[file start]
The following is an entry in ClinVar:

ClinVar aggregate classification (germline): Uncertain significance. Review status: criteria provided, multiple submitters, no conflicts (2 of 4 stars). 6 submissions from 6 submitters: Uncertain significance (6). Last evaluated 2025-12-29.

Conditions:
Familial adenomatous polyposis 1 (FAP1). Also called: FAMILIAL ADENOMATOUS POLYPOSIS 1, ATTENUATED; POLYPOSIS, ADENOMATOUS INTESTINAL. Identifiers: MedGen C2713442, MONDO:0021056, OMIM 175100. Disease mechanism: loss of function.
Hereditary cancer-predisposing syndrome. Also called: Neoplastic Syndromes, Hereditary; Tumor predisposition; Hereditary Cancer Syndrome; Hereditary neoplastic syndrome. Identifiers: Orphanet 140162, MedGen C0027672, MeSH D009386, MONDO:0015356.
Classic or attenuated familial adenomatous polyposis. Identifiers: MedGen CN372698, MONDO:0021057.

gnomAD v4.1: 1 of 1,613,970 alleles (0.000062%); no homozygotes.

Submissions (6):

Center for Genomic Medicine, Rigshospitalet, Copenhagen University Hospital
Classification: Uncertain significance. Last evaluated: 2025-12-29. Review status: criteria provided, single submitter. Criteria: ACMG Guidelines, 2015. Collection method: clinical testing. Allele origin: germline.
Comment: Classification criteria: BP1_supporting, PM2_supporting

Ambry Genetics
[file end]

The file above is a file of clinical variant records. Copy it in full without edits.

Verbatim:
The following is an entry in ClinVar:

ClinVar aggregate classification (germline): Uncertain significance. Review status: criteria provided, multiple submitters, no conflicts (2 of 4 stars). 6 submissions from 6 submitters: Uncertain significance (6). Last evaluated 2025-12-29.

Conditions:
Familial adenomatous polyposis 1 (FAP1). Also called: FAMILIAL ADENOMATOUS POLYPOSIS 1, ATTENUATED; POLYPOSIS, ADENOMATOUS INTESTINAL. Identifiers: MedGen C2713442, MONDO:0021056, OMIM 175100. Disease mechanism: loss of function.
Hereditary cancer-predisposing syndrome. Also called: Neoplastic Syndromes, Hereditary; Tumor predisposition; Hereditary Cancer Syndrome; Hereditary neoplastic syndrome. Identifiers: Orphanet 140162, MedGen C0027672, MeSH D009386, MONDO:0015356.
Classic or attenuated familial adenomatous polyposis. Identifiers: MedGen CN372698, MONDO:0021057.

gnomAD v4.1: 1 of 1,613,970 alleles (0.000062%); no homozygotes.

Submissions (6):

Center for Genomic Medicine, Rigshospitalet, Copenhagen University Hospital
Classification: Uncertain significance. Last evaluated: 2025-12-29. Review status: criteria provided, single submitter. Criteria: ACMG Guidelines, 2015. Collection method: clinical testing. Allele origin: germline.
Comment: Classification criteria: BP1_supporting, PM2_supporting

Ambry Genetics